Sunday, December 30, 2018

South Carolina State Museum (SCSM)!

The highlight of nearly any trip to Columbia, South Carolina has got to be a stop at the State Museum. My first time there in 1990, it was a newly-opened facility, open 2 years (1988) in a converted century-old textile mill. It is an amazing place, covering all aspects of SC history, the sciences, and one of my main interests, a new observatory with a century-old telescope! One of my last trips there, they had a major part of the museum under construction building the observatory seen above the roofline at left.

Immediately seen as you enter the building is the tripod upon which the telescope sits up on the 4th floor. Shown at right, most likely don't know what it is, but note that the tripod that insulates the telescopes from building vibrations is even incorporated into the new emblem of the SCSM - note the embroidered patch and name tag on the inset!

Just past the ticket desk is a store that sells everything South Carolina! Being that it was just before Christmas for my visit, there was lots of cutsie gifts for those that have everything - like the kitchen towels that say Jingle y'all and the like (Left).

There is lots of symbolism in the SC flag and it appears on most everything from flip flops to glasses, including the silver bowl shown at right... Carolinians take their history seriously and there is quite the history section in their books for sale. They continue to relive the "War of Northern Aggression", and the second largest section is likely cooking books! I asked one of the young sales clerks what I couldn't live without (I just wanted to hear her delightful southern-belle accent), and she steered me towards the chocolate-covered caramel popcorn. But while her accent was adorable, was able to turn down the treats!

Just across from the store in the entryway
was the "Palmetto Gate", featuring the craft of Philip Simmons, a blacksmith-turned-artist in the Charleston area. Wrought iron work like this is very popular, adding to the allure of older neighborhoods in that city. This work was custom designed for the museum by Simmons. It shows incredible craftsmanship and details in the gate highlights - details shown at right...

There were a couple of commissioned artworks from local artists - using some unusual media! Shown at left is the detail of a portrait by Molly B. Right - in bottle caps on wood! Only when you back up and see the whole piece do you see it is the scientist Albert Einstein!  This was made for a 2014 exhibit "Building a Universe".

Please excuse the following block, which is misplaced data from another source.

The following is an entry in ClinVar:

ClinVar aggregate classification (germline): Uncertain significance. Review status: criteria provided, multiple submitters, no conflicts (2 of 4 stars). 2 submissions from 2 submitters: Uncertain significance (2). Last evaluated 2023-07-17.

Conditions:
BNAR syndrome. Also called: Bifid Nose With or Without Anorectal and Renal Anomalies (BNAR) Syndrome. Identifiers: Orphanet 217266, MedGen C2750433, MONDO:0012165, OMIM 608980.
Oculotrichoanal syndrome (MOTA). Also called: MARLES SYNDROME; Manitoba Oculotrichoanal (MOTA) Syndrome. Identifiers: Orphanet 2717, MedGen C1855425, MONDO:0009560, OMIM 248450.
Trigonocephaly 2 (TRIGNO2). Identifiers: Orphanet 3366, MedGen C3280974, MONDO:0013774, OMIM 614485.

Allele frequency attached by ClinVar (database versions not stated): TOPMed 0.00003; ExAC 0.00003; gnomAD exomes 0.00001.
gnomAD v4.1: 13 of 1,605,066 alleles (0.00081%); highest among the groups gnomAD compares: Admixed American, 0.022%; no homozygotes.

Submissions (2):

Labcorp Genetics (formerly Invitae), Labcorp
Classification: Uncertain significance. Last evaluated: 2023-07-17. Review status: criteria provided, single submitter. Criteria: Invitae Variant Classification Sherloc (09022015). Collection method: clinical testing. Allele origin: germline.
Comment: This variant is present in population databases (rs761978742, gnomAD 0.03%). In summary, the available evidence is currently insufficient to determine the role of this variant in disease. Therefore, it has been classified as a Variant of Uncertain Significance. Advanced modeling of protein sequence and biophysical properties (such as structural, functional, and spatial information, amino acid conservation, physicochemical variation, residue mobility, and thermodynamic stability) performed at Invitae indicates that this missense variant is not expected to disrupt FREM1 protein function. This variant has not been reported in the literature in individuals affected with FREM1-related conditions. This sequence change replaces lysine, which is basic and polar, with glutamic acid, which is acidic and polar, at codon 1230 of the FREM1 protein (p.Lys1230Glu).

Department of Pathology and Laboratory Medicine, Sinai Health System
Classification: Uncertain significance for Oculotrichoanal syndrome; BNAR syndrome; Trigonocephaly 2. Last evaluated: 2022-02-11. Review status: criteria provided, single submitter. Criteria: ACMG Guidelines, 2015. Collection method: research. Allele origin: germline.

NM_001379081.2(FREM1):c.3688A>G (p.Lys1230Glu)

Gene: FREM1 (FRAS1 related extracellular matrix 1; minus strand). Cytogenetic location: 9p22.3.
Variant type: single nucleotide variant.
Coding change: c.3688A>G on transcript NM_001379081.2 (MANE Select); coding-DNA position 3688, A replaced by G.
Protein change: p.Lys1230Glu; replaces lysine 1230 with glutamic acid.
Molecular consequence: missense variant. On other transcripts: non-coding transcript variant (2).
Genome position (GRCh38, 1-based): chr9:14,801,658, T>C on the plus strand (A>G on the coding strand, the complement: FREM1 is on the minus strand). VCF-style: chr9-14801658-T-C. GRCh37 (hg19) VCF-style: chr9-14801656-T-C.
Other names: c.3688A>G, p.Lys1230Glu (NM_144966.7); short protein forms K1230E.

With a rotating set of exhibits, there is always something new to see. In fact, on one out-of-the-way hallway, there was a wall filled with posters of the various exhibits over the 30 years of the museum. I think it was in that same hallway that I found some new displays using old photos showing the transformation to century-old textile mill to state-of-art museum...

But the main reason I was there was that it was a Tuesday, and on Tuesdays (weather permitting) the observatory was open for public viewing! It isn't often one gets to observe through a century-old 12" telescope from the classic Alvan Clark and Sons manufacturers! And unlike Lowell Observatory and their classic 24", where I asked to focus a fuzzy image and told "NO", these guys not only told me to focus, and gave me the controller to "drive around" the moon! At left our telescope operator lines up on a gibbous moon as twilight approaches.

A little later as it got darker, we all gravitated to an outer deck where an additional Dobsonian could be set up, as well as spot city lights of Columbia a couple miles to the east. Also as part of the observatory expansion was increased display area for the Bob Ariail antique Telescope collection. I alternated with touring the collection of Clark and other manufacturers from the 1700s and 1800s, with walking out into the dome for fine views of the moon and tiny disk of Mars at 400X.

Finally I got my fill, and I had family to visit on my first night in Columbia, so headed out. Interestingly I saw that you could rent the museum and even the telescope for private events! I loved that they had a photo of a bride fondling the nearly century-old Clark telescope! It makes such a wonderful groom!

Finally out in the parking lot, I looked back at the observatory and could barely make out the shape of the telescope and observers inside the dome, so was worth trying to get a photo from outside. Shown at right the ghostly scope can be seen thru the windows out to the patio,

In short, if you get to Columbia, in fact, anywhere in the state, it is worth your while to head down to spend the better part of a day at the State Museum. It will likely always be a destination when I'm in town!

1 comment:

Anonymous said...

nice images thanks for the trip view